But the day went uphill from there: I bought my first bunch of spring asparagus at a real, live outdoor market. While Alex entertained our ever-patient charge at the zoo’s tractor (Alex: “Do you want to climb up and drive?” Luc: “No, but I’ll watch you if you want to.”), I snuck off to my first open-air market trip of the year.
How long I’ve been waiting to stand on spongy green earth and see the tents waving in the breeze, the stands filled with an abundance of rhubarb, asparagus... and not much else. Last year the sight of these two vegetables at every table put me off the greenmarket. How were we supposed to eat only local food if these were the foods available? Where were the berries and tomatoes I had been promised? This year, I’m prepared to wait for the flashier fruits and veg and excited to take a different approach to the proliferance of rhu-sparagus.
Unfortunately, we’re going out of town this week and leaving no perishable item unturned, so I limited my “spree” to one bunch of asparagus.
One bunch! Out of all the possible asparagus-themed dishes, I had to choose but one to kick off my spring fever. Old grail knight be damned, I chose wisely.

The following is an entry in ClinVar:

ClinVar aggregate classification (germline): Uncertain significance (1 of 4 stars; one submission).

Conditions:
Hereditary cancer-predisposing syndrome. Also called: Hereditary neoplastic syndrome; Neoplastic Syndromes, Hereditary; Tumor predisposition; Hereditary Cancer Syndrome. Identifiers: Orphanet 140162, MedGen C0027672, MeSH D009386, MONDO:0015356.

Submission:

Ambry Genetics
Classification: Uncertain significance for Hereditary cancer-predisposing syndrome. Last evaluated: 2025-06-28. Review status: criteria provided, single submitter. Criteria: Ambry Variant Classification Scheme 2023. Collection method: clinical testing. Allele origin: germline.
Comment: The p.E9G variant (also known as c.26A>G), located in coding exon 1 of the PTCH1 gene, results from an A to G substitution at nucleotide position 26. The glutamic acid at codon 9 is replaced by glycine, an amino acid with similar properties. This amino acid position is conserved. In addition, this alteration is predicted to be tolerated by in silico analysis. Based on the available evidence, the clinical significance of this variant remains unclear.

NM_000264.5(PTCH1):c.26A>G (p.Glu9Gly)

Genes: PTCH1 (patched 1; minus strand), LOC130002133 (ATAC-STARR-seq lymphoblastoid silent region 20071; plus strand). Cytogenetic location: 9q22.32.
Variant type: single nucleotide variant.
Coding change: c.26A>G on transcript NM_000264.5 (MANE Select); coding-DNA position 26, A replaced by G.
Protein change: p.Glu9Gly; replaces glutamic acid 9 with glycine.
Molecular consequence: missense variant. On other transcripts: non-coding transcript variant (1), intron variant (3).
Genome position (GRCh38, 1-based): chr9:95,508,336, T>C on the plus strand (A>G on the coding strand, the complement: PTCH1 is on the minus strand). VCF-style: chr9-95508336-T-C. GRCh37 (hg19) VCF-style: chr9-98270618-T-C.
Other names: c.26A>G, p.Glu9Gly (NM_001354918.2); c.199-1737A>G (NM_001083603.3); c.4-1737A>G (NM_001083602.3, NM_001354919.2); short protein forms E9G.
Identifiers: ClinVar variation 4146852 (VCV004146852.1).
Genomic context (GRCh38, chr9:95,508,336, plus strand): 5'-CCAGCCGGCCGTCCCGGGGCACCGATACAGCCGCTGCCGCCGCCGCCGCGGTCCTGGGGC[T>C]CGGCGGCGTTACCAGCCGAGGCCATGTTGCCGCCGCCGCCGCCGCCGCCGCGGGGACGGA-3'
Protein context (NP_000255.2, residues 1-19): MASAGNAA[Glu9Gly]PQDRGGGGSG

Phyllo-wrapped asparagus and Brie. Is it French? Is it Greek? Does it matter? No. It doesn’t. Let’s use adjectives: Fresh, flavorful asparagus; melted, creamy brie; and crispy, flaky phyllo dough. Oh how fantastic.
These buttery spears are fancy and light, despite their crumbly texture and rich filling. I would stay up all night the night before an all-night telethon making these.
Phyllo-wrapped asparagus and Brie
5 to 6 sheets of defrosted Phyllo dough
16 to 20 short spears of asparagus (I snapped the stalks and kept the ends for salad)
3-ish ounces of Brie
1/8 cup grated pecorino
½ a stick of unsalted butter, melted
Freshly ground black pepper
Preheat the oven to 375 degrees.
Bring a small pot of water to a boil. Prepare a bowl of ice water. When the water is boiling, salt the water and add the asparagus. Boil for two minutes, then plunge the stalks directly into the ice water bath to stop the cooking. Dry in a dish towel.
(It is important to either work quickly with the Phyllo dough or cover it with a damp cloth. I risked it and the final sheet was noticeably dry and cracked as I worked with it.) Lay out one sheet of Phyllo dough and brush with melted butter (fingers are the new a pastry brush). Fold in half, and brush with butter again. Fold one more time, then repeat with the other Phyllo sheets. Cut each buttered, folded sheet into thirds to make layered strips.
Sprinkle each dough strip with pecorino. Lay a slice of brie and a blanched asparagus spear on one end. Roll the filling up in the dough so the tip of the spear sticks out of one end. Repeat.
Brush the rolls with butter, sprinkle lightly with coarse salt and ground pepper. Bake until lightly browned, about 20 minutes.
Burn your tongue.